Linda Zhang is a professor of Interior Design at Ryerson University’s Faculty of Communication and Design; she’s also the brains behind “ChinaTOwn,” an art project in the form of a board game where players must imagine the future of Chinatown.
With Toronto neighbourhoods constantly being bulldozed and gentrified, often losing their character and history in the process, Zhang’s game isn’t just timely, but urgent. How are communities affected? What is being lost? What history is not being considered? These are all questions that Zhang’s board game raises.
Fascinated by her creativity and ingenuity, we connected with Zhang to learn more.
What inspired this project?
This project is inspired by memory. Who holds the right to decide what gets remembered? Conversely, the right to forget? The project “ChinaTOwn” including the installation “Your Future Heritage(s) of Chinatown East” tells the forgotten stories, willful omissions, and accumulation of silences that exist beyond Toronto’s official heritage definition of its Chinatown neighbourhoods. They explore what marginalized communities have known for some time—all that is written is not necessarily all that is, and what is remembered extends far beyond what is recorded.
The project emerged out of a desire to respond to these “official” voids. In the field of architecture, what gets deemed worth preserving, what gets commemorated in the built environment, versus what gets expropriated is decided at an institutional level. However, these institutionally supported histories often overlook the intangible heritage(s) and the community ways of life of so many of its residents, including Chinatown.
So the project began when I moved to Toronto in 2018 and started 3D scanning Chinatown West and East annually just to make a record of it. In architectural conservation and preservation, 3D scanning is the standard method to document historically significant buildings and these 3D scans are then used to preserve and maintain these sites. Currently, comprehensive records of the urban and architectural development of Toronto’s Chinatowns don’t exist. Being a drone pilot and having access to 3D scanning software, I felt it was important to make these records while the neighbourhood was also rapidly changing.
Can you recall the first time you explored Toronto’s Chinatown? When was it and what memories have remained clear?
Growing up in South-Western Ontario, my family used to drive hours to come to Toronto’s Chinatown just to get groceries. They weren’t available anywhere else back then, only in Chinatown. It was then, and is still in many ways today, a point of entry or access to a disappearing ancestral way of life.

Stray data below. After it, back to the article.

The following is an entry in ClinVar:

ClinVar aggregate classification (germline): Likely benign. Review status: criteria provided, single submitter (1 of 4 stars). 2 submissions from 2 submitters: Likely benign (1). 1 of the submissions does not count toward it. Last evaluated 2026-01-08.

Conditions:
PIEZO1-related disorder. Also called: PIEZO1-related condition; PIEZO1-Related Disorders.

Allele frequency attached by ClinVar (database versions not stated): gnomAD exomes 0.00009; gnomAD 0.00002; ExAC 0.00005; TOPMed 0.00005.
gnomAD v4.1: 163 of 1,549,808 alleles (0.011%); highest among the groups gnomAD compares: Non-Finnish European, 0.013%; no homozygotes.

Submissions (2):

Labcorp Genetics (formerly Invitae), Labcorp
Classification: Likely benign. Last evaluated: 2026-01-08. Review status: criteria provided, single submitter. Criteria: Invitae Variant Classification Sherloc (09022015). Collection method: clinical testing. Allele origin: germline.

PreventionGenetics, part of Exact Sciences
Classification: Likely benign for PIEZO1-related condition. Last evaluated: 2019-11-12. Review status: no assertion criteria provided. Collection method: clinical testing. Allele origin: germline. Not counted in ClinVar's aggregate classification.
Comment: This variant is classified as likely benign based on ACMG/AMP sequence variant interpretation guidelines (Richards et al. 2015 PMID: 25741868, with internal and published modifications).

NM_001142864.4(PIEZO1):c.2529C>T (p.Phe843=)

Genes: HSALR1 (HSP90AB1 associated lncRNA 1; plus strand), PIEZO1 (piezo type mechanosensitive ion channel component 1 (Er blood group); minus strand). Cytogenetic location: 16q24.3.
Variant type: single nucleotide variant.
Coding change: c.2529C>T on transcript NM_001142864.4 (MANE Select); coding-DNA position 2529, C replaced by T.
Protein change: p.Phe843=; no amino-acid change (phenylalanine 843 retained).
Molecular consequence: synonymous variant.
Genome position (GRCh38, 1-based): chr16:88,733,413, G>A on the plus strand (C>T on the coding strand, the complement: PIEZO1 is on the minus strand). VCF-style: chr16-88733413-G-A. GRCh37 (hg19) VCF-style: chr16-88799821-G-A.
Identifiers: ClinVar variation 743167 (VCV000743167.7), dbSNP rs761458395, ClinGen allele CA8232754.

What do you love about the Chinatown neighbourhood and community today?
I only recently returned to Ontario after being abroad for the last decade. Being away and living in countries and cities which did not have a Chinatown made me more aware of its importance. A question I often think about is “What is the Chinatown we wish to leave for future generations?” as well as “Who did/does/will Chinatown belong to?”. These sentiments are echoed in the exhibition entitled “Whose Chinatown?” at Griffin Art Projects curated by artist Karen Tam, of which my project is only one of many exhibited works.
Why a board game? And what is the ultimate mission for players?
This project is about imagining a shared future for Chinatown—one which emerges through dialogue and through difference.
First, I wanted to use this project as a means to give access to this 3D scanning technology to the community, so individuals could decide what gets preserved. So on one hand, I’ve taken 3D scans of the Chinatown East and 3D printed them into game pieces so they can literally be put in the hands of people. On the other hand, as visitors finish playing the game, a docent is available to teach them how to use a 3D scanner. They then 3D scan their finished game board, their vision for the future of Chinatown. In this way, we also literally put this institutional preservation technology into their hands.
Second, I wanted to use the game format to spur dialogue and conversation. There are over 99 game pieces. However, the game board only fits 10-12 pieces depending on the size of the buildings. As a two+ player game, which buildings are selected and how they are arranged is something that has to be negotiated. In playing the game, the players, sometimes even strangers, are invited to have a conversation about Toronto’s Chinatown East and how to give value to things. It simultaneously acts as a form of public engagement to spur discussion on Chinatown, at the same time, it also allows my research team to collect data to identify any trends and needs amongst participants and their various demographics.